I am attending my first conference - Python Web Conference 2021 - since the start of the pandemic right now and I'm so excited! It's a fully remote conference that runs for about six hours per day, everyday this week. I'm going to write a few blog posts about what I am learning so stay tuned.

Today, I did a workshop on debugging given by Philip Bauer.

Here are my notes as well as some thoughts that I added :)

Types of Bugs

He started off the workshop going over the different types of bugs that we can see in software development. The two main categories are obvious bugs that throw an exception/give you a traceback and hidden bugs that don't throw an error but are seen through your program not functioning as you expect. There are also some subtypes like bugs that change based off of the situation, hidden exceptions, and unwanted side-effects.

Preventing Bugs

After understanding about the types of bugs in a program, it's important to understand how to prevent these bugs. Here are some tips Philip had for preventing bugs:

  • You can prevent errors by writing readable code. He suggests writing code as if you are reading the code 10 years in the future. Ask yourself, will you or other people be able to understand this just by reading what you wrote? If not, update your naming conventions, define datatypes, add docstrings, etc.
  • Develop incrementally; write code in small batches and then run the code every time you add something.
  • Write tests for code. You don't have to use TDD, but at least write tests to cover the main functionality of the codebase. This makes sure the code behaves as you expect and prevents bugs from being introduced that are caused by breaking older code.

Debugging Steps

Looking at your code

  • Look over your code, section by section, for obvious errors.
  • Make sure you know what every line is doing.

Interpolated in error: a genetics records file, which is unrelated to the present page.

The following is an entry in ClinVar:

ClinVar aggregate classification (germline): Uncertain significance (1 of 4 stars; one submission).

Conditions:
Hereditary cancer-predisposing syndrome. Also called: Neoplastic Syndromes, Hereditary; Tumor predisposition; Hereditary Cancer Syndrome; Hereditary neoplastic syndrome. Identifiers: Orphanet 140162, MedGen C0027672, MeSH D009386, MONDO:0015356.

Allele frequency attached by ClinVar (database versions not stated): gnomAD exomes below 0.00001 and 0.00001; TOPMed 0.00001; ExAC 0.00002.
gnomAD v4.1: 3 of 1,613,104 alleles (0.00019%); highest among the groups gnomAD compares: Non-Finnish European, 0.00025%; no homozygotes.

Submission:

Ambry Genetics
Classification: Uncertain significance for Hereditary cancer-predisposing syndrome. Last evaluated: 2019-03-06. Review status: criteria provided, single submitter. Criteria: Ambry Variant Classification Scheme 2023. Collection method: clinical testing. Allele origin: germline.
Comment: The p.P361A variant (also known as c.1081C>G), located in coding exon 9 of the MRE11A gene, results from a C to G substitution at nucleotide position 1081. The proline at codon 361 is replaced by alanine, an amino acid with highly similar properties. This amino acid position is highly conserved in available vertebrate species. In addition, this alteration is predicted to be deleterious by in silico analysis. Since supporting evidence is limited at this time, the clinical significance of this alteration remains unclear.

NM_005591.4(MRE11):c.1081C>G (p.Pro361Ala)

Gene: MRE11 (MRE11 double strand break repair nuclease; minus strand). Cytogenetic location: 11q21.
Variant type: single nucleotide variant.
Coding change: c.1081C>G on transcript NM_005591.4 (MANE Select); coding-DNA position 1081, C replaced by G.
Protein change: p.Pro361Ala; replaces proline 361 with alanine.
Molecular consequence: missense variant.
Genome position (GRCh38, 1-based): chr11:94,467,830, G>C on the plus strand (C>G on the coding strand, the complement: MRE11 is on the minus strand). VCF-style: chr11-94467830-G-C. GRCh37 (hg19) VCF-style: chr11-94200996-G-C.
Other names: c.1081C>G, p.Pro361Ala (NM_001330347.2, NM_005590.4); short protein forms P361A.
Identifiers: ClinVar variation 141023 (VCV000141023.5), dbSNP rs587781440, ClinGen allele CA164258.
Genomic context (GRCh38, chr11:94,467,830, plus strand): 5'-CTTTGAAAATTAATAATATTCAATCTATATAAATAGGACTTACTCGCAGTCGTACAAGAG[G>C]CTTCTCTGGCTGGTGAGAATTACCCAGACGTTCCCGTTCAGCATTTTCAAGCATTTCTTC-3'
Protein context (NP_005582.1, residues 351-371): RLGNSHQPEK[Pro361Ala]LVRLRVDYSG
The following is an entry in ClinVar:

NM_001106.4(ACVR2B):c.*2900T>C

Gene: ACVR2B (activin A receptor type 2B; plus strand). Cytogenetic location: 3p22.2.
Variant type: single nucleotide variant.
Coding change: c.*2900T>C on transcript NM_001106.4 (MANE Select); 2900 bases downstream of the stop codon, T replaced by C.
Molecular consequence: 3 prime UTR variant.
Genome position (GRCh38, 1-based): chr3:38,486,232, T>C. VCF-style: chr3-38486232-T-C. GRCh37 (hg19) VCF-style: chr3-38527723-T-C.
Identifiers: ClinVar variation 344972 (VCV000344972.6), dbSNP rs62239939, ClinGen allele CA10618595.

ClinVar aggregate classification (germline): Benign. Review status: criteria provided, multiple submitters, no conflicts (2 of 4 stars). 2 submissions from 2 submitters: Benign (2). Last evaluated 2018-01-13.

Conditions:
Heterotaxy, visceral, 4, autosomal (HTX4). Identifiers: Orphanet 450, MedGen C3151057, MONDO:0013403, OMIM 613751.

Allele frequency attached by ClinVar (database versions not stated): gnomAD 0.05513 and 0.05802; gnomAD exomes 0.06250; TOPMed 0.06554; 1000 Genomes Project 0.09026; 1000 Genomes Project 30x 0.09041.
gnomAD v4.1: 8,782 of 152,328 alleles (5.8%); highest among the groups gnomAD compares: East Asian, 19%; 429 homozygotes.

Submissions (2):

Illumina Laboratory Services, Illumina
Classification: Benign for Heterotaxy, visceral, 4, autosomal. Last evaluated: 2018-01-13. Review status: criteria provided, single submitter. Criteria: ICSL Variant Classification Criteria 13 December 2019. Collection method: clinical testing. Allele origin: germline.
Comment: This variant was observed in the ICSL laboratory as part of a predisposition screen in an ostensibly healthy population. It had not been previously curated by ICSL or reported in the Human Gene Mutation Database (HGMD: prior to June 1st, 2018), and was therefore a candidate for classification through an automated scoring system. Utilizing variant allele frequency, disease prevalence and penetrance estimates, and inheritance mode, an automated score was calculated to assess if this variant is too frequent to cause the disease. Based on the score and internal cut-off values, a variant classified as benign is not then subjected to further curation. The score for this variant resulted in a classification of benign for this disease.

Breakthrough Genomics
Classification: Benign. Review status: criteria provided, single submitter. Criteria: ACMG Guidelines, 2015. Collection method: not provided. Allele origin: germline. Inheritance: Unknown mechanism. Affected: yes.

Read the Tracebacks

  • Read the message and every line.
  • The most important thing about Tracebacks is to not jump to conclusions and read the traceback.

How to Fix the Bug

  1. Reproduce: you must first be able to see the bug
  2. Isolate: understand where the bug is coming from
  3. Eliminate: go step by step through the code to fix the bug

Debugging Tools

Print Statements

He started off talking about how the most common debugging method, print() statements. This is pretty much the the way that every developer starts debugging problems. The advice that he gave was to use f-strings in print statements and print out not just the value of a variable but also the type:

print(f"name: {name}, type: {type(name)}")


This is a debugging tool that is built into Python. You basically add breakpoint() statements to your code (this was pdb.set_trace() before Python version 3.7 came out), then run your code and it will stop execution at those breakpoints so you can interact with any variable in that scope. There are also lots of commands that you can use to see the current state of your program and step through the rest of the execution of the program. ll and n are two of these:

While PDB is helpful, there are some obvious things that are missing like syntax highlighting (see screenshot above) and opening an interactive terminal at any point. This is why Philip recommended using PDB++.


pdb++, a drop-in replacement for pdb

This is a Python package that you can install in your project (or globally if you want) that will replace Python's default PDB commands and add quite a few new ones.

Personally, I had tried PDB in the past, but ended up sticking with IDE developer tools, like the ones in VSCode and PyCharm that provide a nice interface for debugging. Now that I have tried out PDB again, and PDB++ for the first time, I can definitely see where it might be useful for when I write scripts with Vim or am SSH'd into a server. There are also some GUI interfaces for PDB that look pretty good but I haven't tried any of them out yet.

Day #1 Overall

I definitely enjoyed the workshop today as well as the conference in general. They are using a platform called LoudSwarm to host the conference which has a really nice interface. It's easy to navigate and see information and attend talks. You can also, optionally, join a talk as an on-screen participant for Q&A during the session.

The conference also has a Slack group setup with rooms for each track plus extras like #hallway and #after-event-socials which makes it feel like a regular in-person conference even though we are remote.


I still have a full week of talks left to attend and I will write a few more posts on things I learn.

Thanks to my company, RocketBuild, for supporting me and giving me the time to attend this week!

Have a great day everyone :)